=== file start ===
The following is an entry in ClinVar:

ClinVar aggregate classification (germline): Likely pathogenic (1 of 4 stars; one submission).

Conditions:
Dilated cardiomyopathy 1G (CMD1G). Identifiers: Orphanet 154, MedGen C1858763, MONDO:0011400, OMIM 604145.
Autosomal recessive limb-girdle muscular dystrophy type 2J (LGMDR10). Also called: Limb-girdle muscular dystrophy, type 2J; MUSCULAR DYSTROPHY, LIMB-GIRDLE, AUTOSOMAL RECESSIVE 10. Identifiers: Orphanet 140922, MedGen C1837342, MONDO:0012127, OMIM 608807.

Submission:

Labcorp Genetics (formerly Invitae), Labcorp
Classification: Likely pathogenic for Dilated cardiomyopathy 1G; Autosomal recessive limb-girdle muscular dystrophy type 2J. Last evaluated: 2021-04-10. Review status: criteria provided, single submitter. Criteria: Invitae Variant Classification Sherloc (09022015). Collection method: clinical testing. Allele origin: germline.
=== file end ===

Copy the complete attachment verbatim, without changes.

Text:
The following is an entry in ClinVar:

ClinVar aggregate classification (germline): Likely pathogenic (1 of 4 stars; one submission).

Conditions:
Dilated cardiomyopathy 1G (CMD1G). Identifiers: Orphanet 154, MedGen C1858763, MONDO:0011400, OMIM 604145.
Autosomal recessive limb-girdle muscular dystrophy type 2J (LGMDR10). Also called: Limb-girdle muscular dystrophy, type 2J; MUSCULAR DYSTROPHY, LIMB-GIRDLE, AUTOSOMAL RECESSIVE 10. Identifiers: Orphanet 140922, MedGen C1837342, MONDO:0012127, OMIM 608807.

Submission:

Labcorp Genetics (formerly Invitae), Labcorp
Classification: Likely pathogenic for Dilated cardiomyopathy 1G; Autosomal recessive limb-girdle muscular dystrophy type 2J. Last evaluated: 2021-04-10. Review status: criteria provided, single submitter. Criteria: Invitae Variant Classification Sherloc (09022015). Collection method: clinical testing. Allele origin: germline.